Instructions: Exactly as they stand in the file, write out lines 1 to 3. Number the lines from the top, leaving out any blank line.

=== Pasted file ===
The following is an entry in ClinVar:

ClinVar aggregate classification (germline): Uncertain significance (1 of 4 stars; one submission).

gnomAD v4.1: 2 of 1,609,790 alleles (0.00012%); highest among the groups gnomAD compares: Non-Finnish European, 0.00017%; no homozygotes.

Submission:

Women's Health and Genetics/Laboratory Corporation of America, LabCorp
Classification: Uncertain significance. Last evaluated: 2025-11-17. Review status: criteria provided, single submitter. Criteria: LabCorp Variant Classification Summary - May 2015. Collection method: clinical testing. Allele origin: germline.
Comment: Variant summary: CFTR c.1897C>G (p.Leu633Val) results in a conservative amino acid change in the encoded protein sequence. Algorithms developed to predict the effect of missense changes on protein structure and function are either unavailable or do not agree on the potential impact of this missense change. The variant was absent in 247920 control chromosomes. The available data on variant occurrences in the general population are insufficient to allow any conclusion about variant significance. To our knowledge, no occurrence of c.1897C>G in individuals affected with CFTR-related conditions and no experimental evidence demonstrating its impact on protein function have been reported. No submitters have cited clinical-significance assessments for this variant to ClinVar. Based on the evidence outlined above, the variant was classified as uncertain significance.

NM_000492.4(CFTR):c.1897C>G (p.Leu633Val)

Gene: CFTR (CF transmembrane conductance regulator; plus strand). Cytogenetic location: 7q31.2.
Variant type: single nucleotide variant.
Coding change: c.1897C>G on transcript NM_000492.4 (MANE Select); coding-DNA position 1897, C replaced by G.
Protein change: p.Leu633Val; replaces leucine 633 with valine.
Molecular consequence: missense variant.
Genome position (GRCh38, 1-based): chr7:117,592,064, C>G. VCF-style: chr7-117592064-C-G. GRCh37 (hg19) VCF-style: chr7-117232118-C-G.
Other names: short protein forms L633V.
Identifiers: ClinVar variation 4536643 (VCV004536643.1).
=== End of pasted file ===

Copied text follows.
The following is an entry in ClinVar:

ClinVar aggregate classification (germline): Uncertain significance (1 of 4 stars; one submission).

gnomAD v4.1: 2 of 1,609,790 alleles (0.00012%); highest among the groups gnomAD compares: Non-Finnish European, 0.00017%; no homozygotes.